Saturday, November 17, 2012

Online education

The latest craze in education seems to be online education. Several startups focused in this area. Some of these are the so-called MOOCs (massively open online courses).

A list of the ones i know currently are

  • 2U : This is not a MOOC; rather it provides live interaction with the instructors.  Just that the students do not need to be in the same geographical location as the instructor. The cost is comparable to the cost of sitting in a real classroom. 
  • Minerva Project; This is not a MOOC again. 
  • UniversityNOW: They charge a flat fee per month and in return you can take as many courses as you want. They provide the textbooks as well as access to the faculty. Could not access the list of courses offered. 
  • edX; This is a MOOC but not many courses offered at the site. 
  • MIT OpenCourseware : Many of the courses taught at MIT available at this site. Some of them also have video recordings. Did see a few courses on basic programming, SaaS etc. 
  • CodeAcademy : Focused on teaching people how to code. 
  • Coursera; They have a large number of courses.
  • Udacity : Lots of courses with video recordings and lectures available here. 
  • Udemy: The choices of courses seems quite varied at this site. 
  • Khan Academy : Different topics are addressed here. 
Update on Jan 1st: Added a few more links below

Now along with the above efforts at online education we are also seeing efforts towards keeping the students honest. This involves use of tools such as computer webcams to monitor students, browser lockdowns to prevent access to any other sites when taking tests online, keystroke pattern recognition software to detect when a different person is answering questions online, plagiarism detection software etc.  I am not optimistic about these efforts at all. I would definitely not invest in any such efforts since they do not achieve their objectives.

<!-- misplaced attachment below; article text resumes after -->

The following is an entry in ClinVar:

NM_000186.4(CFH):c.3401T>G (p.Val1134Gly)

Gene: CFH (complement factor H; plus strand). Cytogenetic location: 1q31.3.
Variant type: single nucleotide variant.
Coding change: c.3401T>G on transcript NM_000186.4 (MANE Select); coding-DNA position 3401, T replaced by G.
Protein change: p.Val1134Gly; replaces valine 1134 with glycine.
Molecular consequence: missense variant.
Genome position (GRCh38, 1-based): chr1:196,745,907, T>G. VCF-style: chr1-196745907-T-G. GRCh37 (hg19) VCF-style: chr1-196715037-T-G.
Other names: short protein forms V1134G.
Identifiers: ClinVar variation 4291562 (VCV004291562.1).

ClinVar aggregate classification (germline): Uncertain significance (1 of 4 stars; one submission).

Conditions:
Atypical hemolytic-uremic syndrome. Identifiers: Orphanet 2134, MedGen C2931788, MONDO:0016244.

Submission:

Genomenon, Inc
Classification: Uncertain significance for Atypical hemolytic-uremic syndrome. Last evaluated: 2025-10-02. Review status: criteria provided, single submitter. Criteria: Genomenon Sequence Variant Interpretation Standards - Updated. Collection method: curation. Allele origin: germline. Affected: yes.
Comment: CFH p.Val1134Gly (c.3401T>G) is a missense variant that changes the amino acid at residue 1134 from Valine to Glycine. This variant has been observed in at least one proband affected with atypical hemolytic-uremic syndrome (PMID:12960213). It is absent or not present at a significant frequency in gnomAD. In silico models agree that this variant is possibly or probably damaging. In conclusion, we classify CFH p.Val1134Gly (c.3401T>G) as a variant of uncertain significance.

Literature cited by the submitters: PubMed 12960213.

In fact I believe that the efforts towards keeping students honest are missing the point. The point of online education should be to democratize education making it easier for people to understand concepts since they can do so at their own pace. These online tools should not focus on awarding certificates. 

These online tools could be used by the "brick and mortar" universities or organizations to complement the teaching/training activities. And of course these could also be used by groups of students to ensure that the students go to the next level in terms of understanding the concepts. And these MOOCs can tie up with the Prometrics of the world to deliver exams and verify the skills for those students who are willing to pay extra to be certified. 

Sunday, November 11, 2012

Something to learn from reddit

What happens when the web site you are operating starts getting a phenomenal increase in user traffic? Of course, the costs to operate the site increase since now you are serving out more bits resulting in increased bandwidth usage.

How do you increase the revenue to balance this rise in costs? An easier approach seems to be to load up on the ads and start showing more of these. But that is not what the folks at Reddit did.

Seems counterintuitive? Not really.  To understand check out this comment of the CEO of which i have reproduced a small portion below

See, the problem is that if your site is funded primarily with advertising, then you are beholden to your advertisers. If your users choose to post something politically or culturally controversial, you come under editorial pressure from advertisers to remove or modify it, because advertisers like bland, well-lit spaces. This eventually results in a watering down of the true, authentic content on the site (remember Sears?). It's one of the reasons Digg failed. And personally, I feel that's not the best way to serve the community. It's not the right thing to do for the users who have faithfully contributed to reddit all these years.

Of course to fix this, the CEO wants the readers to become subscribers of their service. This will enable them to preserve the user experience. Seems fair.

So this is what I call a Systems approach to solving the problem as opposed to throwing in the band aid. So in the systems approach you got to understand how the complete system behaves and then figure out a solution keeping the entire system in mind as opposed to focusing on just a few components of the system.